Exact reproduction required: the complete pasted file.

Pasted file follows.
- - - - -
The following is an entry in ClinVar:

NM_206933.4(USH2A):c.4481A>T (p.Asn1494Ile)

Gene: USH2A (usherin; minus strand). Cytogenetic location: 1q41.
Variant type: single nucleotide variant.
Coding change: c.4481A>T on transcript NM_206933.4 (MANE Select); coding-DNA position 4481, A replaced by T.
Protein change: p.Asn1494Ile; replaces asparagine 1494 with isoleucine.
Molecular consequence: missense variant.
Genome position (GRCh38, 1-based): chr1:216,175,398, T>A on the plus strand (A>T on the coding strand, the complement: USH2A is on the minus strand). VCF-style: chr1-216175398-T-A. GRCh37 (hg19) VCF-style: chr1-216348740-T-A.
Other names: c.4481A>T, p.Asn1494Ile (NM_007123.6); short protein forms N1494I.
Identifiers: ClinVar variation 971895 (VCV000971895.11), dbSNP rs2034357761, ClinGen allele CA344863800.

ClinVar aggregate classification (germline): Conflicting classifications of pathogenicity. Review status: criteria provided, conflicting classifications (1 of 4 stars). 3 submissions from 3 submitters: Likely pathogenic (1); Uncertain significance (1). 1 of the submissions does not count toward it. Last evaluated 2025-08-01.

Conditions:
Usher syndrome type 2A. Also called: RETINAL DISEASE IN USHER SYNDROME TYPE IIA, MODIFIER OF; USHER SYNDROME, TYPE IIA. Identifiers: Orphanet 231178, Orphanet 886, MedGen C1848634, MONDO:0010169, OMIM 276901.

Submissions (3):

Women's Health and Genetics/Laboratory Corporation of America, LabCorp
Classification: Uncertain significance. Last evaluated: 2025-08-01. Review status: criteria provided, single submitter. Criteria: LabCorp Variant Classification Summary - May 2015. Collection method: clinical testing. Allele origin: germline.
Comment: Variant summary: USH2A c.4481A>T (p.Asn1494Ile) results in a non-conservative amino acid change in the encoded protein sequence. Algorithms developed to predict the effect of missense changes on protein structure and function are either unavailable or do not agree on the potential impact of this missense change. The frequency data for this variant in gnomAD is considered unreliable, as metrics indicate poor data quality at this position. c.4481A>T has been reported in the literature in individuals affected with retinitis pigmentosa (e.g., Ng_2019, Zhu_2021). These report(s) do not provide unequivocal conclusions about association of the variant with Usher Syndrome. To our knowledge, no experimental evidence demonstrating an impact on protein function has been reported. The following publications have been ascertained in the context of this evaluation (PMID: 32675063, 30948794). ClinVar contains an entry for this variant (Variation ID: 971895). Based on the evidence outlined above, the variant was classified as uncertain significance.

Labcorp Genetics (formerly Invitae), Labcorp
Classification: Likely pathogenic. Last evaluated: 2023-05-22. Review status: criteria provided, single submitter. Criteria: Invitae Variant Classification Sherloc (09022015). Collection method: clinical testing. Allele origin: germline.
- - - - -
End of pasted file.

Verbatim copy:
The following is an entry in ClinVar:

NM_206933.4(USH2A):c.4481A>T (p.Asn1494Ile)

Gene: USH2A (usherin; minus strand). Cytogenetic location: 1q41.
Variant type: single nucleotide variant.
Coding change: c.4481A>T on transcript NM_206933.4 (MANE Select); coding-DNA position 4481, A replaced by T.
Protein change: p.Asn1494Ile; replaces asparagine 1494 with isoleucine.
Molecular consequence: missense variant.
Genome position (GRCh38, 1-based): chr1:216,175,398, T>A on the plus strand (A>T on the coding strand, the complement: USH2A is on the minus strand). VCF-style: chr1-216175398-T-A. GRCh37 (hg19) VCF-style: chr1-216348740-T-A.
Other names: c.4481A>T, p.Asn1494Ile (NM_007123.6); short protein forms N1494I.
Identifiers: ClinVar variation 971895 (VCV000971895.11), dbSNP rs2034357761, ClinGen allele CA344863800.

ClinVar aggregate classification (germline): Conflicting classifications of pathogenicity. Review status: criteria provided, conflicting classifications (1 of 4 stars). 3 submissions from 3 submitters: Likely pathogenic (1); Uncertain significance (1). 1 of the submissions does not count toward it. Last evaluated 2025-08-01.

Conditions:
Usher syndrome type 2A. Also called: RETINAL DISEASE IN USHER SYNDROME TYPE IIA, MODIFIER OF; USHER SYNDROME, TYPE IIA. Identifiers: Orphanet 231178, Orphanet 886, MedGen C1848634, MONDO:0010169, OMIM 276901.

Submissions (3):

Women's Health and Genetics/Laboratory Corporation of America, LabCorp
Classification: Uncertain significance. Last evaluated: 2025-08-01. Review status: criteria provided, single submitter. Criteria: LabCorp Variant Classification Summary - May 2015. Collection method: clinical testing. Allele origin: germline.
Comment: Variant summary: USH2A c.4481A>T (p.Asn1494Ile) results in a non-conservative amino acid change in the encoded protein sequence. Algorithms developed to predict the effect of missense changes on protein structure and function are either unavailable or do not agree on the potential impact of this missense change. The frequency data for this variant in gnomAD is considered unreliable, as metrics indicate poor data quality at this position. c.4481A>T has been reported in the literature in individuals affected with retinitis pigmentosa (e.g., Ng_2019, Zhu_2021). These report(s) do not provide unequivocal conclusions about association of the variant with Usher Syndrome. To our knowledge, no experimental evidence demonstrating an impact on protein function has been reported. The following publications have been ascertained in the context of this evaluation (PMID: 32675063, 30948794). ClinVar contains an entry for this variant (Variation ID: 971895). Based on the evidence outlined above, the variant was classified as uncertain significance.

Labcorp Genetics (formerly Invitae), Labcorp
Classification: Likely pathogenic. Last evaluated: 2023-05-22. Review status: criteria provided, single submitter. Criteria: Invitae Variant Classification Sherloc (09022015). Collection method: clinical testing. Allele origin: germline.